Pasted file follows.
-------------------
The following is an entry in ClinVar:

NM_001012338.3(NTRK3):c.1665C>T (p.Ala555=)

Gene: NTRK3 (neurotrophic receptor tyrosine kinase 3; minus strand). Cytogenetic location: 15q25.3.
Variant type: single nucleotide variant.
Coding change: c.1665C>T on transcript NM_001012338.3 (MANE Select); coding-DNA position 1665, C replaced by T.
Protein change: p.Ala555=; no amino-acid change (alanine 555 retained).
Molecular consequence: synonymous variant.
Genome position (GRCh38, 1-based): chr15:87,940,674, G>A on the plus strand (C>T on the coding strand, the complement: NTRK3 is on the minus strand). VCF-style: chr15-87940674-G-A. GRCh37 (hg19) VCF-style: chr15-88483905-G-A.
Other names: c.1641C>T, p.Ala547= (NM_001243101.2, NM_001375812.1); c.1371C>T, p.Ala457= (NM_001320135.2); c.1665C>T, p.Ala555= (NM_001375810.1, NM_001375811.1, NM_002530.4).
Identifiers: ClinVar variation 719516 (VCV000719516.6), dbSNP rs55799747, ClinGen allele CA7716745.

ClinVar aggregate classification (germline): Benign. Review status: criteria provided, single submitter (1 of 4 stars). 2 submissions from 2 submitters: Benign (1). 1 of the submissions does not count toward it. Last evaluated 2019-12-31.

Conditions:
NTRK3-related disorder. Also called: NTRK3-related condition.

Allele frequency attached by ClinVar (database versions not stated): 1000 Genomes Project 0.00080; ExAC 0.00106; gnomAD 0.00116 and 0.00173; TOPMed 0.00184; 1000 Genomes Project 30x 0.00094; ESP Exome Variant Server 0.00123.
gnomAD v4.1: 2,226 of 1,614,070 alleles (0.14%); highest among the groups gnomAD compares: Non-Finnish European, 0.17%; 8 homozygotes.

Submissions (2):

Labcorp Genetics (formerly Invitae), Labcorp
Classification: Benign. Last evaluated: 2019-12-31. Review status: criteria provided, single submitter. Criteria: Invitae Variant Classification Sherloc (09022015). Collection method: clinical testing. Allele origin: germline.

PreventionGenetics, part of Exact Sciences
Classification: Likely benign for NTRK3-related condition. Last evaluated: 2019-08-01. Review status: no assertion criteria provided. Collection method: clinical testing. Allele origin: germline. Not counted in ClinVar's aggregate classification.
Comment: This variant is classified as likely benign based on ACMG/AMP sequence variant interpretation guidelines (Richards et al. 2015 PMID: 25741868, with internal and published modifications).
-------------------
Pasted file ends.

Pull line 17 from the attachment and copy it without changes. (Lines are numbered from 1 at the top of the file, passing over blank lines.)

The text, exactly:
Labcorp Genetics (formerly Invitae), Labcorp